In a sign that Heat coach Erik Spoelstra is still has a ways to go in being media savvy, he didn’t regret saying that there were players in tears in the locker room after a loss to Chicago the second he said it.
But he has come to regret saying it.
Spoelstra was on the Dan LeBatard Show with Stugotz on 790 The Ticket in Miami (via Sports Radio Interviews) and was asked if he’d like that one back.
I wouldn’t have said it [the players were crying after the Chicago Bulls lose]. I mean the players…we don’t have a problem with it because everybody has been in a situation where their words have been taken out of context. In a strange way we’ve all been through this together and everybody in something where they have tried to say something to the team that has been taken out of context and it strengthened us. I brought it up to the team the next day and there wasn’t any broken trust. You know you’re in front of the media three times a day eventually something you’re going to say is probably not going to have the meaning you would have expected. I wouldn’t have said it if I had a do over just so I would eliminate one more distraction, but my point about it was the guys do care. I think it is great that we have some incredible, incredibly competitive, self-willed guys in this locker room, but this means a lot more to them, their profession.”
Um, to be clear, your words were not taken out of context. Here’s the video. You said there were players in tears in the locker room. There were players in tears in the locker room.
Now, did some people take something you said almost as an aside to mean something other than you intended? You bet. You tried to show that your players cared and were passionate, some people tried to spin this as the Heat were soft. Those people are wrong and you are right — I’d rather have a team crying and upset after a loss rather than joking and dancing around. But the words were in context. You just need not to say them.
Now, let’s just forget this silliness and move on to important things like how LeBron’s NCAA bracket is doing.
Tonight the NBA All-Star Game starters will be announced. Then the coaches have a week to vote and the rest of the roster will be put together by them.
This year should see a few first-time All-Stars, guys bursting on the scene and grabbing fans attention — so we asked people on Twitter who they most wanted to see in his first All-Star Game and I break it down in this PBT Extra.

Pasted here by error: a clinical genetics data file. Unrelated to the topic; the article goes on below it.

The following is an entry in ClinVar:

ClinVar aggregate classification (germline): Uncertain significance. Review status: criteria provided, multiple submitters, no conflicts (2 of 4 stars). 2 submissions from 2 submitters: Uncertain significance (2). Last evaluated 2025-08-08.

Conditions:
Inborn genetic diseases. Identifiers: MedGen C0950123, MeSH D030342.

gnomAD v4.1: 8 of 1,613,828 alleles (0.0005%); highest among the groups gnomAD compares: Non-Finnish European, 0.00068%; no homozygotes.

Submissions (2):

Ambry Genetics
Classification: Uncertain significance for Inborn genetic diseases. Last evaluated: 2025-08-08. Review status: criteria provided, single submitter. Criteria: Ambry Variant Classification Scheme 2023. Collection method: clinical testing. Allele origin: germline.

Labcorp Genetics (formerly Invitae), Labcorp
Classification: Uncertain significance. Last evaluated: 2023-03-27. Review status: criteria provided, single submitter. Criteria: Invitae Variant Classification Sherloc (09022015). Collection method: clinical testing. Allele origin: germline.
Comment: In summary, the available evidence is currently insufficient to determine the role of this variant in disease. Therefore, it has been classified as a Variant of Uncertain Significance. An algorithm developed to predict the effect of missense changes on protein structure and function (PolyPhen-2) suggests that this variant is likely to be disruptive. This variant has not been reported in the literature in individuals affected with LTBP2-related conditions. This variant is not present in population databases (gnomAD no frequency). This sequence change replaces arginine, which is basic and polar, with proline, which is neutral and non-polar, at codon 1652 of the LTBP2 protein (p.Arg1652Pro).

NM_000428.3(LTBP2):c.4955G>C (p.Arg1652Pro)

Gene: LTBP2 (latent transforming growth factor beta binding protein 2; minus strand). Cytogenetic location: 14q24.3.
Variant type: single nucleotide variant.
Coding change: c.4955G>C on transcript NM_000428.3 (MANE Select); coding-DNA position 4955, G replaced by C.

The winner? Giannis Antetokounmpo with 45 percent of the vote. Which shouldn’t be a surprise, he’s second in the fan voting for the frontcourt in the East (behind only LeBron James). Good news for those fans, the Greek Freak is almost guaranteed to be a starter, he’s getting plenty of media votes and likely a lot from the players as well.
Second place in the poll? Joel Embiid of the Sixers. I’d love to see him, but will players and media members vote in a guy on a minutes restriction? Will the coaches pick him for that same reason? He is on the bubble.
Did Russell Westbrook and Kevin Durant talk during the Warriors’ win over the Thunder last night? Westbrook said no, though video and first-hand accounts indicate otherwise.
Even more clearly: Westbrook – who walked near teammates Enes Kanter, Anthony Morrow and Jerami Grant – didn’t want someone talking to someone as they left the floor after the game. ESPN caught Westbrook saying, “Don’t say what’s up to that b— a—.”
You will never convince anyone Westbrook is referring to anyone but Durant.
Between getting laid out by Zaza Pachulia and apparently talking with Kevin Durant, Russell Westbrook committed a travel for the ages.
The Thunder guard took an inbound pass against the Warriors and just started walking up court without dribbling. The violation was so blatant, NBA officials even called the travel.
And it’s not as if they’re inclined to blow a whistle in that situation. Before Westbrook, Kemba Walker set a high bar last season, but he got away with this walk:
Russell Westbrook deleted Kevin Durant‘s goodbye text and, months later, told the whole world they still hadn’t talked.
That apparently changed during the Warriors’ win over the Thunder yesterday – though not if you ask Westbrook.
Westbrook dunked in the third quarter, and according to ESPN commentator Mark Jackson, Westbrook told Durant, “Don’t jump.” Anthony Slater of The Mercury News also wrote of the same quote.
ESPN’s telecast caught Durant clearly speaking to Westbrook shortly after. It appears Westbrook is talking back, but his back is to the camera.
After the game, Westbrook denied the exchange:
- Reporter: “Are you and KD on speaking terms?”
- Westbrook: “Nah.”
- Reporter: “You guys had a little exchange in the third quarter.”
- Westbrook: “What exchange?”
- Reporter: “You and KD said something to each other.”
- Westbrook: “Oh. You gotta maybe sit closer to the game. You maybe didn’t see clearly.”
This is so Westbrook – stubborn to the point of denying reality.
That approach worked for him when everyone rightly told him he was a significantly lesser player than Durant. Westbrook ignored that fact until it became false.
I suspect he wants to forget this exchange so he can maintain a cold animosity toward someone he prefers to resent.